Article9 May 2018Reading time 3 minutes

Emerging markets: Pressure mounts as Trump exits Iran deal

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USD: Further pressure on vulnerable emerging market oil importers

President Trump’s well-telegraphed decision to exit the Iran nuclear deal has pushed the oil price to new highs, with Brent being just shy of the 77$/bbl level. However, as this doesn’t come as a material surprise, we don’t look for a severe impact on risk assets. Yet, the rising oil price is providing room for a clear differentiation, putting additional pressure on battered net oil importers such as Turkey's lira (USD/TRY hitting new highs day-by-day). In contrast, in the G10 FX space, it should be supportive of Norway's krone both from a purely economic perspective (Norway being an oil exporter) as well as the mechanical approach of the Norges Bank towards rising oil prices and thus the rising probability of policy tightening.

EUR: Undershooting its short-term fair value

EUR/USD remains on the back foot despite yesterday’s upside surprise to German industrial production data (which points to the temporary nature of the slowdown). EUR/USD has started to persistently undershoot our short-term financial fair value measure this month, with the pair now being 1.5% undervalued on a short-term basis. These somewhat unjustified levels collaborate what we see as recent indiscriminate US dollar strength (in large part positioning driven) as well as the rise in the perception of the eurozone risk premium (due to Italian politics). Yet, the latter has had a very limiting impact on the euro since 2015 while the former is soon to be exhausted (see USD: Curb Your Enthusiasm). We don’t look for the EUR/USD decline to last for long. In Sweden, today’s expected deceleration in both headline and core CPI should take some wind out of the Swedish krona's sails.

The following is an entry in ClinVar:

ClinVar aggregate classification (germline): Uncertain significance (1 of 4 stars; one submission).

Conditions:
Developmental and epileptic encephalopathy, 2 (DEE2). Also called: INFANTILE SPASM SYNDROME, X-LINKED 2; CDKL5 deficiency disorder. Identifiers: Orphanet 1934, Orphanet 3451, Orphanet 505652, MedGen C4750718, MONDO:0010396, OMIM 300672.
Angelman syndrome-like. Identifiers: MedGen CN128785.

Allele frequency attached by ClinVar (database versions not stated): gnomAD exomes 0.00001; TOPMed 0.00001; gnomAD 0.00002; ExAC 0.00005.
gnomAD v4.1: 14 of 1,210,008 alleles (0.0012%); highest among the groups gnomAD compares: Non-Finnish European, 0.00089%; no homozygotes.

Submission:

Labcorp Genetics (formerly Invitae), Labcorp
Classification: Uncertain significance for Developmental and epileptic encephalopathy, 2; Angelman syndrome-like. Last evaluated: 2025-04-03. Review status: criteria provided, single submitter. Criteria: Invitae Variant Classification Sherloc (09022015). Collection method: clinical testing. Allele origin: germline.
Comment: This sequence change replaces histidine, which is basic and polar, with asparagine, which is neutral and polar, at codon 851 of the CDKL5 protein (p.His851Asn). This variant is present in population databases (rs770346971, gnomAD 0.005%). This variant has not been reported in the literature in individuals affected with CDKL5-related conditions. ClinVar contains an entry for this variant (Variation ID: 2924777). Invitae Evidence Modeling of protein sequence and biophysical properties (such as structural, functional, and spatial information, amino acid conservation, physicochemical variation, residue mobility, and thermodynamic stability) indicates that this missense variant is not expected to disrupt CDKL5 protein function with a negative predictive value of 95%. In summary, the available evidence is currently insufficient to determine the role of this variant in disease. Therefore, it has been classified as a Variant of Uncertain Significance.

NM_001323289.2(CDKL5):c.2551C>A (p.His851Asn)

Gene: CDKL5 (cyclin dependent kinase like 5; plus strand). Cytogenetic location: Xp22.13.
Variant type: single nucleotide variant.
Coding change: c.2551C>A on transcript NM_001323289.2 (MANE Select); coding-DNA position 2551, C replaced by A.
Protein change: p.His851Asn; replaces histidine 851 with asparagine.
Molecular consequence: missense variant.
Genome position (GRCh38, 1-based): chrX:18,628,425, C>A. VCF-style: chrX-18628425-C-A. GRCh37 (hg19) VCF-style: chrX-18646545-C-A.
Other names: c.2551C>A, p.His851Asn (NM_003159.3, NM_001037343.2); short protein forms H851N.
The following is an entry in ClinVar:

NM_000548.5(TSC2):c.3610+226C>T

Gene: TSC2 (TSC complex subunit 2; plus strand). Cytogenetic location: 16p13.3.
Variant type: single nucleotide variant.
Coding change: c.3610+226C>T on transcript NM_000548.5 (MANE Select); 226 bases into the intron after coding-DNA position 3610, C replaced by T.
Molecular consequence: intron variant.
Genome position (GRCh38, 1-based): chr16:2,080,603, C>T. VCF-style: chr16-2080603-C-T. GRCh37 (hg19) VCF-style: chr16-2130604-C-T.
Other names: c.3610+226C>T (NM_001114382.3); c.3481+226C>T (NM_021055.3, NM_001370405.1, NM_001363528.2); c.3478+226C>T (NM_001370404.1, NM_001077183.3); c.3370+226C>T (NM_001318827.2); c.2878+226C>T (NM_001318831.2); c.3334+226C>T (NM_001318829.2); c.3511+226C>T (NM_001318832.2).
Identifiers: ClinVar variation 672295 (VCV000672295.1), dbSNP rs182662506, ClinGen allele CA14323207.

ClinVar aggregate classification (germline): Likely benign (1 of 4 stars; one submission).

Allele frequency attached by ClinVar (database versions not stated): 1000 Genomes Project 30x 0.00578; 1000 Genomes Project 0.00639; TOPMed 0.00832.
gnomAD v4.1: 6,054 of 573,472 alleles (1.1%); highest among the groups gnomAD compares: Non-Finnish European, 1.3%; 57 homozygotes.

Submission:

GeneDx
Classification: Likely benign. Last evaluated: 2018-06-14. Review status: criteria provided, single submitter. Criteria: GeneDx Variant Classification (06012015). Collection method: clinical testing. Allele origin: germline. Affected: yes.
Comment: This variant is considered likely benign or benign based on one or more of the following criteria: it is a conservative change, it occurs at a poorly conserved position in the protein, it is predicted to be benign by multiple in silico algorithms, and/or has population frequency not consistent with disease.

ARS: A life line from the IMF

As Gustavo Rangel notes, the Argentina government resorting to the IMF could help stabilise near-term FX dynamics of what appears to be the weakest link in the emerging markets FX space. Yet, seeking assistance could also carry a stigma that prevents a recovery in investor sentiment. Argentina’s outlook remains weighed down by the worrying rise in its current account deficit (rising to an unsustainably high 6% of GDP) and large fiscal deficit. No wonder Argentina has become especially vulnerable at a time when FX financing costs and risk aversion are rising.

HUF: Inflation a secondary consideration in the non-friendly EM environment

In line with consensus, our economists expect the Hungarian CPI to nudge higher to 2.3% year-on-year due to the increases in fuel, food and clothing prices. However, risks are to the downside given the recent softer inflation readings in the eurozone. We expect the impact on EUR/HUF to be limited as the pair is currently driven by the external environment, namely across the board deteriorating sentiment towards the EM FX and lower EUR/USD. Still, within the Central Europe 3 space, the Hungarian forint is set to continue outperforming the Polish zloty in the current non-friendly EM environment due in part to what we believe is the less-stretched positioning in the forint.